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NASA’s Mars 2020 rover practices its crucial descent separation

In this picture from September 28, 2019, engineers and technicians working on the Mars 2020 spacecraft at NASA’s Jet Propulsion Laboratory in Pasadena, California, look on as a crane lifts the rocket-powered descent stage away from the rover after a test. NASA/JPL-Caltech

When the Mars 2020 spacecraft enters the Martian atmosphere in two years’ time and prepares to land, the rover will need to detach from the rocket-powered descent stage so it is free to explore the Jezero Crater. This delicate operation was recently practiced here on Earth, with engineers at NASA performing a successful separation test using a large crane to ensure the rover and descent stage can separate cleanly.

“Firing the pyrotechnic devices that held the rover and descent stage together and then doing the post-test inspection of the two vehicles was an all-day affair,” Ryan van Schilifgaarde, a support engineer for Mars 2020 assembly at NASA’s Jet Propulsion Laboratory, said in a statement. “With this test behind us, the rover and descent stage go their separate ways for a while. Next time they are attached will be at the Cape next spring during final assembly.”

Now in its final year of engineering before launching in July 2020, the rover will be put through a range of tests to ensure it is ready for whatever its long space journey and the red planet can throw at it. In addition to the separation test, it has already completed tests of its high definition cameras which will capture images of the surface of Mars and a series of tests of its launch, navigation, and landing systems.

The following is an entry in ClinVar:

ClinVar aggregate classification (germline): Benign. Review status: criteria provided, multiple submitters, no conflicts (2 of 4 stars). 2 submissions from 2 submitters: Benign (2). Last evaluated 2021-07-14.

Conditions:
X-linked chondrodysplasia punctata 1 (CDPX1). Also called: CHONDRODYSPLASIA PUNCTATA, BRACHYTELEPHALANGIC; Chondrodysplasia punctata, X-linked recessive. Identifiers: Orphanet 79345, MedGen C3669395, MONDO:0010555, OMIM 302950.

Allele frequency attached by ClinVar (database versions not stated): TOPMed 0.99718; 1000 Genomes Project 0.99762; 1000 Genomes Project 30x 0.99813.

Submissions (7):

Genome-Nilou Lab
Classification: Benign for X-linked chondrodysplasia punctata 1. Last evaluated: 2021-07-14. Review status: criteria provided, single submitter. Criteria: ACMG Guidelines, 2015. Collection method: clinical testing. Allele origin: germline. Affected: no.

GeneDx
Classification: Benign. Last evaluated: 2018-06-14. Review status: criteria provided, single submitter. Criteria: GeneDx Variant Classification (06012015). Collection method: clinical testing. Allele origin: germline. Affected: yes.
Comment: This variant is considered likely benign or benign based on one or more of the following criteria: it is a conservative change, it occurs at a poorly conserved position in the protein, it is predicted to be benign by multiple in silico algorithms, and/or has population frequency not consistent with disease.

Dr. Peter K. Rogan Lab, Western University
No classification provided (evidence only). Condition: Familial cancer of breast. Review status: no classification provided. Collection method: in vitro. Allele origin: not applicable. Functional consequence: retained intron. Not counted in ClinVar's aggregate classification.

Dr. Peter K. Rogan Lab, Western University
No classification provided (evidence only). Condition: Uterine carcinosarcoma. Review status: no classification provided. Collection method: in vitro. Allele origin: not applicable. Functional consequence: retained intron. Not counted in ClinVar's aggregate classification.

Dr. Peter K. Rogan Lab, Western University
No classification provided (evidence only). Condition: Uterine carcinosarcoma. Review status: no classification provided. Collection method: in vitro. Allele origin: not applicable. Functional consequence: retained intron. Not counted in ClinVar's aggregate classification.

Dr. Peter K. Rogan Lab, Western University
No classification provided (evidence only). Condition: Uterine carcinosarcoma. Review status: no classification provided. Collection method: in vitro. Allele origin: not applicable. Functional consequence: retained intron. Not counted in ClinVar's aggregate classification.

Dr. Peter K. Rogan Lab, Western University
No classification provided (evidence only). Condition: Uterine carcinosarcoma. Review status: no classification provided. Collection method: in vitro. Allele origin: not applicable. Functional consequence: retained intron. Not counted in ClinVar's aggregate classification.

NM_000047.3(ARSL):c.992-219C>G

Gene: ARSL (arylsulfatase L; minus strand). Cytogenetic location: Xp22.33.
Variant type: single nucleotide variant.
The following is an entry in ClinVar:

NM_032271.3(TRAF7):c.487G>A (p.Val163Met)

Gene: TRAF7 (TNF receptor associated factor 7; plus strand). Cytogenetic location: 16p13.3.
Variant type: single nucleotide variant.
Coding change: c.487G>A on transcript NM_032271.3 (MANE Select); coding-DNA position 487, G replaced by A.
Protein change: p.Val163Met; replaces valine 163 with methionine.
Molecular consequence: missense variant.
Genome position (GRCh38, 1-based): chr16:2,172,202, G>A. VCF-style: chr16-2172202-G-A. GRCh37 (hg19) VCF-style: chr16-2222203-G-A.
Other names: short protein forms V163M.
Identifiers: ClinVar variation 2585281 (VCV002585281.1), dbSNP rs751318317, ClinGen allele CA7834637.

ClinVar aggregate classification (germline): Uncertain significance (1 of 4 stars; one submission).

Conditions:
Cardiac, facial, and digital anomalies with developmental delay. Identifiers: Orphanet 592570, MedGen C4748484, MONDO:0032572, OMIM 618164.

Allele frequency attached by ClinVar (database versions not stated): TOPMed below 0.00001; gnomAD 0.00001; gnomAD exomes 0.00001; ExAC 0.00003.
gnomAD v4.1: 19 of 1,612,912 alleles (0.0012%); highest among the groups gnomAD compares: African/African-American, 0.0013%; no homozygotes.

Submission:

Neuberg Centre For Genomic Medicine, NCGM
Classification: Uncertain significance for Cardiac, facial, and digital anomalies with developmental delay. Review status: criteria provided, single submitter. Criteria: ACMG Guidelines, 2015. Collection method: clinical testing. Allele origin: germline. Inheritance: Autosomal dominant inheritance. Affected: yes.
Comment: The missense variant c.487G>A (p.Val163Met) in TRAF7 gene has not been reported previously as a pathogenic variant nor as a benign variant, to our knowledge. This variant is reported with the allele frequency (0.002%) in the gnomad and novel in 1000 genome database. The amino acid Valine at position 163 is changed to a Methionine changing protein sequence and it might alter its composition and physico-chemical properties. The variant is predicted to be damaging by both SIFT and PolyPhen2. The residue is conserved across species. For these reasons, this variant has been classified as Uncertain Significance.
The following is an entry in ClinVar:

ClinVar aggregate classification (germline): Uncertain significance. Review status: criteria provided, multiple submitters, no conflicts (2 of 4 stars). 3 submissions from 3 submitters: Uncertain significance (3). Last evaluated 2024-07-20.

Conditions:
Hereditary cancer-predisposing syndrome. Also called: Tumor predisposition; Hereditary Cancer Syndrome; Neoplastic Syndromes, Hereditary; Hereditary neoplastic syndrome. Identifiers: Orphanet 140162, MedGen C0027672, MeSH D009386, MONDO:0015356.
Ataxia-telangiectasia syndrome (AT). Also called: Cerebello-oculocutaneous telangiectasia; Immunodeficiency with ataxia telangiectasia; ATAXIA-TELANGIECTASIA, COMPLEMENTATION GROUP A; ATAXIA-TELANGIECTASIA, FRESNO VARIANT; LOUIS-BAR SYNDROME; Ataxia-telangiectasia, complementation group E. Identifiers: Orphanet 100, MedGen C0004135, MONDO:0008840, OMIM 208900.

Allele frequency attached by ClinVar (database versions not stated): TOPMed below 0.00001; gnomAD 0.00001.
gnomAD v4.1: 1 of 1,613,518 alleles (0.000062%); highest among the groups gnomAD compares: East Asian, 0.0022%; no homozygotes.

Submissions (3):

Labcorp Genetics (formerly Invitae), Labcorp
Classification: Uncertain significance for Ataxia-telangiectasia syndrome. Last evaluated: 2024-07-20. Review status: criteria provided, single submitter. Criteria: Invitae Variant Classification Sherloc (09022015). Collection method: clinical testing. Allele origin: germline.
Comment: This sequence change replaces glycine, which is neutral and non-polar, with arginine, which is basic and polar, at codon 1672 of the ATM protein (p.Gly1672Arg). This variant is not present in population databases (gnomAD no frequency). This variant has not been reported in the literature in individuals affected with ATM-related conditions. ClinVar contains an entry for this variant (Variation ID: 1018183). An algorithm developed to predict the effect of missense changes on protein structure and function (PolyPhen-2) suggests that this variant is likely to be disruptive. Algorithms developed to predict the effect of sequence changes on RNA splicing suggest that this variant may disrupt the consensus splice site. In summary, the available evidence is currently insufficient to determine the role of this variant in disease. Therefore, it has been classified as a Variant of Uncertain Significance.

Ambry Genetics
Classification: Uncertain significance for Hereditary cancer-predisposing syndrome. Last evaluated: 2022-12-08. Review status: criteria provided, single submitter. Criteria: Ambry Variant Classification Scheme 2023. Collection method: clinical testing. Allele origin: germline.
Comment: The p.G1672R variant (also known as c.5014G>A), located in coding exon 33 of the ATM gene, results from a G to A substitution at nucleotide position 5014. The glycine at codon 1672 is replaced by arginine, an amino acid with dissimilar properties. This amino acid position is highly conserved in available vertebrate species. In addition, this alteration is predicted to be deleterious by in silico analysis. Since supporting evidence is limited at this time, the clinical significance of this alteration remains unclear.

The next benchmarks for the rover will be evaluations of how its computers and mechanical systems fair in the cold temperatures and low atmospheric pressures it will experience on Mars. The Surface Thermal Test will recreate the conditions on Mars to see if they cause any electrical or other issues.

Once all the testing is completed and the engineers have declared the rover ready for its expedition, it will be launched on 17 July 2020 from Cape Canaveral, carried aboard a United Launch Alliance Atlas 5 rocket. It will take seven months for the craft to reach Mars, with a landing scheduled for February 18, 2021.

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Georgina Torbet
Georgina is the Digital Trends space writer, covering human space exploration, planetary science, and cosmology. She…
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